Loading

New understanding of 'suspended animation'

4 March 2011

Posted by:

Category: Research & medical benefits

bear.jpgResearch on bears has extended our understanding of large mammal hibernation. The findings pave the way to creating similar suspended animation states in humans, with important implications for medicine and long-haul space flights.

Small mammals' body temperature plummets to near freezing temperatures during hibernation. But bears maintain a high body temperature during winter dormancy, leading some scientists to question whether bears actually hibernate.

To test this, researchers observed American black bears in an Alaskan outdoor forest enclosure. During the period of winter dormancy the bears moved into isolated wooden nest boxes disguised to look like dens. In the nest boxes researchers were able to measure body temperature and metabolic activity, defined by the rate of oxygen consumption.

The bears' metabolic rate dropped to a quarter of the normal rate, showing that bears do in fact hibernate. Researchers further found an unusual pattern of heat regulation. The bears' body temperature oscillated between a normal 36°C and a minimum of 30°C over a number of days. These fluctuations have never been seen before in hibernating animals.

Smaller animals, such as mice and hedgehogs, experience repeated arousals during hibernation, during which their body temperature rises from near freezing back up to the normal 36°C. The research suggests that temperature doesn't play as important a role in reducing metabolic rate as previously thought. In smaller mammals, halving metabolic activity causes a 10°C fall in body temperature. But in the bears, when metabolic rate fell to a quarter of the normal level, body temperature only fell by 6°C.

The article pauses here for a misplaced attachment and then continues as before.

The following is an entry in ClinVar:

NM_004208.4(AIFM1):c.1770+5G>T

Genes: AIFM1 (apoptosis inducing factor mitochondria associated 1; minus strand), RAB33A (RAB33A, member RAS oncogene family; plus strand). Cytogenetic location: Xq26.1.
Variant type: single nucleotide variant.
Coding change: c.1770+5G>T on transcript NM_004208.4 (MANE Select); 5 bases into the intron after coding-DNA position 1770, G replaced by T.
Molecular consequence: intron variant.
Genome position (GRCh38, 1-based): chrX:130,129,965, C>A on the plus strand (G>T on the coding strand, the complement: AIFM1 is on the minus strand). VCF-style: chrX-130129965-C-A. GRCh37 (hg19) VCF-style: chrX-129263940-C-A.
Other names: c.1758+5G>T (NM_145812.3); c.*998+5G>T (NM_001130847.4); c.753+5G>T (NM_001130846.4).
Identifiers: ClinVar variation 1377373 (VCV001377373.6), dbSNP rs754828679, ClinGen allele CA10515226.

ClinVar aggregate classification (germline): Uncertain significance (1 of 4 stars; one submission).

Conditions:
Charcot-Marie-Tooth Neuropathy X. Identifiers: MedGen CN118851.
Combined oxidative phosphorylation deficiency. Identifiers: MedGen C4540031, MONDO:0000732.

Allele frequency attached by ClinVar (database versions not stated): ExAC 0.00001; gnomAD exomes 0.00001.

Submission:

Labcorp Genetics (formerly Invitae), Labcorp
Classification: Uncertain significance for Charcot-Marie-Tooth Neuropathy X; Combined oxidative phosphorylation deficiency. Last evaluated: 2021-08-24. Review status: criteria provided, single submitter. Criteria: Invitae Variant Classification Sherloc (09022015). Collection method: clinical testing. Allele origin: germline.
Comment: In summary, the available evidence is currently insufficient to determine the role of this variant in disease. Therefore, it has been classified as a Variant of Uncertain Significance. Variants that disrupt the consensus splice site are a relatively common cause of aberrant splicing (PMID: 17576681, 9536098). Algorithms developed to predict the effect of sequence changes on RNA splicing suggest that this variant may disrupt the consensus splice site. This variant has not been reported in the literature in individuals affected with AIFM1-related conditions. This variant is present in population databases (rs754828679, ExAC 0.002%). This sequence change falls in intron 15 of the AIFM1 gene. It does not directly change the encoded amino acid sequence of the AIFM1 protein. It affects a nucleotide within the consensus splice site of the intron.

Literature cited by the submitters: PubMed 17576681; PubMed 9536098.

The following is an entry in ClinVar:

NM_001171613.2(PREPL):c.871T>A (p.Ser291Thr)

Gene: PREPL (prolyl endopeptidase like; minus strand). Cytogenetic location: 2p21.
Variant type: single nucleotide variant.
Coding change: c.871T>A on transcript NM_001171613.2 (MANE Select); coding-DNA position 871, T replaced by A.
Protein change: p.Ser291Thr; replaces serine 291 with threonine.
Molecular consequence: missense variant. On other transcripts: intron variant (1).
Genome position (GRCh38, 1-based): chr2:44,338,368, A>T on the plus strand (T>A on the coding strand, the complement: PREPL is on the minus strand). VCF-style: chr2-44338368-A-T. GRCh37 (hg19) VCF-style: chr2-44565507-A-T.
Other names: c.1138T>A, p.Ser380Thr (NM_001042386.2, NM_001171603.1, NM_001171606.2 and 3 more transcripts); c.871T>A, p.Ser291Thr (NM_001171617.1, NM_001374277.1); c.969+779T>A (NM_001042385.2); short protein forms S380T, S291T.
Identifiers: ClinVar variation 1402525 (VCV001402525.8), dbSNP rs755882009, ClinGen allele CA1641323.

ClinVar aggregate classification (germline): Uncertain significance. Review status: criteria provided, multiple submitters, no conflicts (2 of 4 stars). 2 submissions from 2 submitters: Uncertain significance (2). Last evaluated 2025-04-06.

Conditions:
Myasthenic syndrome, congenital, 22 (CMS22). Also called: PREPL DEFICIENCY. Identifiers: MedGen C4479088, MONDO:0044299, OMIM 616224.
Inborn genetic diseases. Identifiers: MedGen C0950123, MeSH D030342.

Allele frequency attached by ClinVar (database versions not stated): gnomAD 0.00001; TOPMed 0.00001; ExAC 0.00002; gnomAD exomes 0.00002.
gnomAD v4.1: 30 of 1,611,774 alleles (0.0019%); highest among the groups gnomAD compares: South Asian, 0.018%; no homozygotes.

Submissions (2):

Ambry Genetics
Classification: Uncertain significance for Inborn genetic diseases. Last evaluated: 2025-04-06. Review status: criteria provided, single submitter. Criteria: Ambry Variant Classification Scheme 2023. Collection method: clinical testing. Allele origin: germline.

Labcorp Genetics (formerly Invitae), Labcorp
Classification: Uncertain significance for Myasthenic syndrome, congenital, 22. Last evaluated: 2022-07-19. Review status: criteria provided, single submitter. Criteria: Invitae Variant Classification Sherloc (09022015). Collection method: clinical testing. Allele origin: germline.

Researchers also measured heart, muscle and brain activity using implanted radio transmitters. They found the bears' heartbeat dropped from 55 to 14 beats per minute, but the rate varied depending on whether the bears were breathing at the time.

After leaving hibernation, the bears kept a low metabolic rate for two to three weeks. This suggests there is a biochemical mechanism which suppresses metabolism in the bears. The exact mechanisms that underlie hibernation are still unknown but further understanding of these processes could one day enable scientists to induce similar suspended animation states in humans.

Hibernation reduces energy costs in mammals and stops the losses in muscle, bone mass and function that normally occur over long periods of immobility and disuse. Such benefits could help astronauts survive lengthy space journeys. More usefully, inducing suspended animation in humans could be used to extend the medical 'golden hour' after a stroke or heart-attack, during which medical intervention is most effective. Further, manipulating these pathways could lead to new therapies for osteoporosis and muscle atrophy.